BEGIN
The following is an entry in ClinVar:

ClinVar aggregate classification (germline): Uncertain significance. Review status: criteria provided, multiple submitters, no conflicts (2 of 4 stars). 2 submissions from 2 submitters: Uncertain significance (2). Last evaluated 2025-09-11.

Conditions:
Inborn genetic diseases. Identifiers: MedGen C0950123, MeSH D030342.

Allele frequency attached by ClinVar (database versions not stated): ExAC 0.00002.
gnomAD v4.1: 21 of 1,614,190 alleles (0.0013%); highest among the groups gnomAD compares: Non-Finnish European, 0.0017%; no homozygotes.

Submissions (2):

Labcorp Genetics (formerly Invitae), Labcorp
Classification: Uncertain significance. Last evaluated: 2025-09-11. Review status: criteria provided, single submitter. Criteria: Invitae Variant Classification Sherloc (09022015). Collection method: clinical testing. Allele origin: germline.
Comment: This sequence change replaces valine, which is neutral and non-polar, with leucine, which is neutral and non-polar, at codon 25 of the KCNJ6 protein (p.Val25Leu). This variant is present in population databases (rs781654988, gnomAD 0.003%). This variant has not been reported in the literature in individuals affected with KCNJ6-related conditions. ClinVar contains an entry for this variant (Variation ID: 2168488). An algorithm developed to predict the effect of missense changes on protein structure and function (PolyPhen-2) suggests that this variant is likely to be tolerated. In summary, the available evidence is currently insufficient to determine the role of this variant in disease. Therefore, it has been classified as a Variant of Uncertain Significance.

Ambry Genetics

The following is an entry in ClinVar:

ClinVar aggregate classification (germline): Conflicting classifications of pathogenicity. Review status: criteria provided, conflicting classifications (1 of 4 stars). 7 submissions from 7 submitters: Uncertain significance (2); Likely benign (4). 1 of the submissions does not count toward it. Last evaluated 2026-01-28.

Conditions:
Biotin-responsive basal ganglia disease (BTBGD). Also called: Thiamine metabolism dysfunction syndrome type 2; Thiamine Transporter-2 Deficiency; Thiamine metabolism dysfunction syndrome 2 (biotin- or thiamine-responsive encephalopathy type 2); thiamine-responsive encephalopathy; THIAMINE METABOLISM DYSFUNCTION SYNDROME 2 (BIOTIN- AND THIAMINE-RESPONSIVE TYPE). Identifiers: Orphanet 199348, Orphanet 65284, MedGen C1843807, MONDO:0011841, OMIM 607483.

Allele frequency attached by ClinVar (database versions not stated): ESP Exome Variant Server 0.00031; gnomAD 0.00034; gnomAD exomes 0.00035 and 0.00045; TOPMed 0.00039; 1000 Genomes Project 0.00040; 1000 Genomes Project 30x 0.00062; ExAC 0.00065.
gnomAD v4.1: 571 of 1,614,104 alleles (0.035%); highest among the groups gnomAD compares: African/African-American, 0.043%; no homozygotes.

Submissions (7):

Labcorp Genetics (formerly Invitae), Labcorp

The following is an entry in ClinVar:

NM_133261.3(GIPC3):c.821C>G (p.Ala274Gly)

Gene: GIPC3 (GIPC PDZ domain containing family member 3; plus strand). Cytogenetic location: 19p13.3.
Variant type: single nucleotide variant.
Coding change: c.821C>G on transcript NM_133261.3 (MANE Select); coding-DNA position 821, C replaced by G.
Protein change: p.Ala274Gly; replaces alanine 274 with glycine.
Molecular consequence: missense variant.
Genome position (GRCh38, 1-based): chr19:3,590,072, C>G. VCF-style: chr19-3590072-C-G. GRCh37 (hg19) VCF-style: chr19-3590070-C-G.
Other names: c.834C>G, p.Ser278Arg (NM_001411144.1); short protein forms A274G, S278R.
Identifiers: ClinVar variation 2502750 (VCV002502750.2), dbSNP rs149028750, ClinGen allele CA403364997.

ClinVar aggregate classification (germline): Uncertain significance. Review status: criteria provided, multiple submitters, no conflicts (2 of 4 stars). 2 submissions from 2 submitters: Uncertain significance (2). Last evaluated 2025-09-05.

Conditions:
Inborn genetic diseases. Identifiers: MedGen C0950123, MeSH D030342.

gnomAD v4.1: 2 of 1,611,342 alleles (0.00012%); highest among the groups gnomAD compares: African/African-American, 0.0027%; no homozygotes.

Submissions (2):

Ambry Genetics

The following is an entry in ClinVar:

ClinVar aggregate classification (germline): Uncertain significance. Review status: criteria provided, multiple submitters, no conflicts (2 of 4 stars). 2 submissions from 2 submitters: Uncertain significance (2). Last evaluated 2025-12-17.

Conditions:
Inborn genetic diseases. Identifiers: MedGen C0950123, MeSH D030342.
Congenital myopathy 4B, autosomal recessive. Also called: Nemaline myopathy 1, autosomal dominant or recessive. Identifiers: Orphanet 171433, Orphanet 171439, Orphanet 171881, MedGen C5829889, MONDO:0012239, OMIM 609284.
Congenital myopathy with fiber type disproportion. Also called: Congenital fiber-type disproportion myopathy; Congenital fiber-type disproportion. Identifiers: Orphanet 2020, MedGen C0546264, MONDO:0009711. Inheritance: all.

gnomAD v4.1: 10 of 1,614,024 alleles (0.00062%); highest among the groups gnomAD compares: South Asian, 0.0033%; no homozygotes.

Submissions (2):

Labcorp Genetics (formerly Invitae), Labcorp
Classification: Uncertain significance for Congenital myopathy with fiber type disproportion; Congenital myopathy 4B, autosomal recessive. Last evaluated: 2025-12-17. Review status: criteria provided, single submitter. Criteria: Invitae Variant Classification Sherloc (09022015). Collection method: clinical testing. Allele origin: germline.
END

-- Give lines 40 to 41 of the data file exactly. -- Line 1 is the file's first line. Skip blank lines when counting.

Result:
Congenital myopathy 4B, autosomal recessive. Also called: Nemaline myopathy 1, autosomal dominant or recessive. Identifiers: Orphanet 171433, Orphanet 171439, Orphanet 171881, MedGen C5829889, MONDO:0012239, OMIM 609284.
Congenital myopathy with fiber type disproportion. Also called: Congenital fiber-type disproportion myopathy; Congenital fiber-type disproportion. Identifiers: Orphanet 2020, MedGen C0546264, MONDO:0009711. Inheritance: all.